SINGAPORE, April 19, 2021 /PRNewswire/ -- Kulicke and Soffa Industries, Inc. (NASDAQ:KLIC) ("Kulicke & Soffa", "K&S" or the "Company"), today announced that it expects revenue to be approximately $340 million and non-GAAP earnings per share to be approximately $1.20 for the second fiscal quarter, ended April 3, 2021.
Strong demand for K&S solutions continued to stem from the general semiconductor, automotive and LED end-markets throughout the second fiscal quarter. In addition, the Company has continued to drive adoption of its leading-edge semiconductor offerings supporting high-density assembly, and also its advanced LED solutions supporting emerging mini-LED capable displays.
Fusen Chen, President and Chief Executive Officer, stated, "We remain very focused in supporting our customers' capacity expansion plans while also delivering new solutions that address fundamental challenges within the growing assembly market. Separately, we have also made significant progress to mitigate near-term supply chain constraints, which improves our outlook into the fiscal second half."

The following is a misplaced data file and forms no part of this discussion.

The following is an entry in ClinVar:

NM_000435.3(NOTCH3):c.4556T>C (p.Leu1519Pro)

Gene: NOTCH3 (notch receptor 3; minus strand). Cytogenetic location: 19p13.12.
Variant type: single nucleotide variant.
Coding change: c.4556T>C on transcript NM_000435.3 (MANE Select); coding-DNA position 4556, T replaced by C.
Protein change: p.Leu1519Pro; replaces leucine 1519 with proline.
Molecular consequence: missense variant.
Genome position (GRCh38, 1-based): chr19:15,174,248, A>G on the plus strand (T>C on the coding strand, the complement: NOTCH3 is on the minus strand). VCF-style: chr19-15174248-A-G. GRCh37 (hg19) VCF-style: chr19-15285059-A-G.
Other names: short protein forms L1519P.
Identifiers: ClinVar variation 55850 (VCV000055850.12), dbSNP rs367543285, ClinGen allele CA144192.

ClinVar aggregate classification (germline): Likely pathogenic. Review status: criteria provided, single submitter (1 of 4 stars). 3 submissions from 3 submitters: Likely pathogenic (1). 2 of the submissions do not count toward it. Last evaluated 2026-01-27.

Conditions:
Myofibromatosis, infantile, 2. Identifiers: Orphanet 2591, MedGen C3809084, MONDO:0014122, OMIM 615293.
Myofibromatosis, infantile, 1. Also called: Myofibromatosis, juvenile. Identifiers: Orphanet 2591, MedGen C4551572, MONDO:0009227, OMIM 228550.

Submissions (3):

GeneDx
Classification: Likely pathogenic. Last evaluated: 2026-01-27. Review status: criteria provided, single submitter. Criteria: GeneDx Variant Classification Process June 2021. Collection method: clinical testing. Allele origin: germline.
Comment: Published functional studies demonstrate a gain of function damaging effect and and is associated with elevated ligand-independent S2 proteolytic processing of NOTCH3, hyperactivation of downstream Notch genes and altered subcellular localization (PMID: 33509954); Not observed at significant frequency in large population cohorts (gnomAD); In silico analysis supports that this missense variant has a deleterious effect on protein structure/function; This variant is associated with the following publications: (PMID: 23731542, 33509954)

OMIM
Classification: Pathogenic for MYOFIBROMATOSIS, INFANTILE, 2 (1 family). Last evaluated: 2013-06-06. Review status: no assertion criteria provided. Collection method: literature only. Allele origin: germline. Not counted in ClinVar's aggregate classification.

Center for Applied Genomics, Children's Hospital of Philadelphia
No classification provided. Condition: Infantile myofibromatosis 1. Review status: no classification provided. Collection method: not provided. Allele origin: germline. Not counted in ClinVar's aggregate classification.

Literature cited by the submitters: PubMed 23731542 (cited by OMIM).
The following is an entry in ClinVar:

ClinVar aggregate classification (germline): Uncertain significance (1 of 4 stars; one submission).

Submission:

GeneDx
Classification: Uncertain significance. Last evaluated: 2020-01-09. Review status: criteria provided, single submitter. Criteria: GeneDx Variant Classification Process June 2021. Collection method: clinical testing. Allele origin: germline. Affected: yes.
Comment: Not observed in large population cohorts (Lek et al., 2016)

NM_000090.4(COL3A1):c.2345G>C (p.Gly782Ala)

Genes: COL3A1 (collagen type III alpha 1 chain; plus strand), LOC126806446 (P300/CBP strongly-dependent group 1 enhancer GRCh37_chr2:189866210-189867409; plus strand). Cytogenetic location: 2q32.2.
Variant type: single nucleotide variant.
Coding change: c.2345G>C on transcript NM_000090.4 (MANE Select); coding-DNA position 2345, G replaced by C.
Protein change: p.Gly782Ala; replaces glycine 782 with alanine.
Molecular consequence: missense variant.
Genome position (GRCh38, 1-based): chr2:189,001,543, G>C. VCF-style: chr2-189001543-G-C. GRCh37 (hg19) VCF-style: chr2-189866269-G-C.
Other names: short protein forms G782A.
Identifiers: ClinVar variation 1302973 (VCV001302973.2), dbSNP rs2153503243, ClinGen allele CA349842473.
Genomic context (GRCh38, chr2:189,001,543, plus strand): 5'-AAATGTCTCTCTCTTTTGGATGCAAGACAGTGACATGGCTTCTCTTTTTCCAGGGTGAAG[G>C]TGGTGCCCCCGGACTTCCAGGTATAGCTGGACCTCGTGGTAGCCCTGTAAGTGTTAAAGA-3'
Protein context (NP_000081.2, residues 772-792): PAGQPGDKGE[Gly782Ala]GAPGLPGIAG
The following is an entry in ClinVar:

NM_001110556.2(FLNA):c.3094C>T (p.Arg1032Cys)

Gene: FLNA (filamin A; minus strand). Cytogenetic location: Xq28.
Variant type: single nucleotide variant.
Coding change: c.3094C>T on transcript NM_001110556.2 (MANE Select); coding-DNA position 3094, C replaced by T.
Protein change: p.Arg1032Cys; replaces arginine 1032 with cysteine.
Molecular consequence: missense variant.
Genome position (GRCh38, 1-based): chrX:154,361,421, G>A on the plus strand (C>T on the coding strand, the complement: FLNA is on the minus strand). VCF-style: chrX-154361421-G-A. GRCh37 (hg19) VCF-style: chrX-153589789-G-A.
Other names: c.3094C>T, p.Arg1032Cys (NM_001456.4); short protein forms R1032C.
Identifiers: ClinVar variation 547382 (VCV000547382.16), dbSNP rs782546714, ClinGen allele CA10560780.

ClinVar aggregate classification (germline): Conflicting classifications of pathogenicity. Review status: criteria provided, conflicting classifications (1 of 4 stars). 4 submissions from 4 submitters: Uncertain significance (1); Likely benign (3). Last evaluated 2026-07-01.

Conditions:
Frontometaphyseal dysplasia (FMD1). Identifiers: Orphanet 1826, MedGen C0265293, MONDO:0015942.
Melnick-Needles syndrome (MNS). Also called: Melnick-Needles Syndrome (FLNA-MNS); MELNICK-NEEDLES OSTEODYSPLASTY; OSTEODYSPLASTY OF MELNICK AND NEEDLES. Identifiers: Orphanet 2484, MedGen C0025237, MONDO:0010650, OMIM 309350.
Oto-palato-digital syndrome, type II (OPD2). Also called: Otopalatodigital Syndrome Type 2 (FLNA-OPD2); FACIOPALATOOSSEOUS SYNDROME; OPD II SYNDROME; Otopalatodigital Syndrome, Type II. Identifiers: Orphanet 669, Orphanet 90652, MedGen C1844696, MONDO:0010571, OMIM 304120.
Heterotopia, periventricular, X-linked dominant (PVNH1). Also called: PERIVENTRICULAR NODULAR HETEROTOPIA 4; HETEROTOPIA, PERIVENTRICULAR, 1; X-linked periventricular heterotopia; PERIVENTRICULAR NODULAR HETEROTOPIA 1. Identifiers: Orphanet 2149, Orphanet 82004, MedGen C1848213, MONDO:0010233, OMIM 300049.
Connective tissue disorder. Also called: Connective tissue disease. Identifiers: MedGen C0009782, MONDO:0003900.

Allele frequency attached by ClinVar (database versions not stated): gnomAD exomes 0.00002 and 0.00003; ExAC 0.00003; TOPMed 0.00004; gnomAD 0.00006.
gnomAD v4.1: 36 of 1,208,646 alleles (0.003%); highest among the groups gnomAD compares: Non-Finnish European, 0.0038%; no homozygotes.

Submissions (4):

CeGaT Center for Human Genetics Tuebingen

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FinTwit Summit - Hype!
$CRWD reports its FY Q4 2021 tomorrow. Consensus estimates are pegged at 64.8% YoY (7.8% QoQ) Revenue growth, for $250.7MM.
CRWD has averaged a 7.1% beat the past 5 quarters.
I'm forecasting $269MM top-line; 77% YoY / 15.8% sequentially.
$125MM net new ARR; 25% customers adopting +6 modules.
What do you have?
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Expectations Investing - Calculating Market Expectations
Michael Mauboussin is one of the thought leaders that has most influenced my investing framework. His "Expectations Investing" was a seminal work in my development. He wrote a paper nearly a decade ago about understanding PE multiples, from which I gained a deep understanding of the analysis below. I will elaborate more on this in a future newsletter.